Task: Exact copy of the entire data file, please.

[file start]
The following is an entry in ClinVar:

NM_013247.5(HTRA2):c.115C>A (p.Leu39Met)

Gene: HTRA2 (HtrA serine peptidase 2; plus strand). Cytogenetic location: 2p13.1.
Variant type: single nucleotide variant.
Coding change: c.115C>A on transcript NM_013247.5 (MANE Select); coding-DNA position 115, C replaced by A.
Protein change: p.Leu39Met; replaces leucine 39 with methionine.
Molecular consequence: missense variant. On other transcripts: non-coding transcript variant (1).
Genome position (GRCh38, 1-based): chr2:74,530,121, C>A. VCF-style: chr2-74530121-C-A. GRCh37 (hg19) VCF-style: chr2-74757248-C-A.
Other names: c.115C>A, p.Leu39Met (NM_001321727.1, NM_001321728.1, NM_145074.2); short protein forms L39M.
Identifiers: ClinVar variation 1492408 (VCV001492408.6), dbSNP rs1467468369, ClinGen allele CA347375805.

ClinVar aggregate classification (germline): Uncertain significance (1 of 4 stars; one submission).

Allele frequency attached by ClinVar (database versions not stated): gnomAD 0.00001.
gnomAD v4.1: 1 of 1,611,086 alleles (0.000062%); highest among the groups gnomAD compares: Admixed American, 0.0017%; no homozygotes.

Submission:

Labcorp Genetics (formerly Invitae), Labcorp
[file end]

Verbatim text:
The following is an entry in ClinVar:

NM_013247.5(HTRA2):c.115C>A (p.Leu39Met)

Gene: HTRA2 (HtrA serine peptidase 2; plus strand). Cytogenetic location: 2p13.1.
Variant type: single nucleotide variant.
Coding change: c.115C>A on transcript NM_013247.5 (MANE Select); coding-DNA position 115, C replaced by A.
Protein change: p.Leu39Met; replaces leucine 39 with methionine.
Molecular consequence: missense variant. On other transcripts: non-coding transcript variant (1).
Genome position (GRCh38, 1-based): chr2:74,530,121, C>A. VCF-style: chr2-74530121-C-A. GRCh37 (hg19) VCF-style: chr2-74757248-C-A.
Other names: c.115C>A, p.Leu39Met (NM_001321727.1, NM_001321728.1, NM_145074.2); short protein forms L39M.
Identifiers: ClinVar variation 1492408 (VCV001492408.6), dbSNP rs1467468369, ClinGen allele CA347375805.

ClinVar aggregate classification (germline): Uncertain significance (1 of 4 stars; one submission).

Allele frequency attached by ClinVar (database versions not stated): gnomAD 0.00001.
gnomAD v4.1: 1 of 1,611,086 alleles (0.000062%); highest among the groups gnomAD compares: Admixed American, 0.0017%; no homozygotes.

Submission:

Labcorp Genetics (formerly Invitae), Labcorp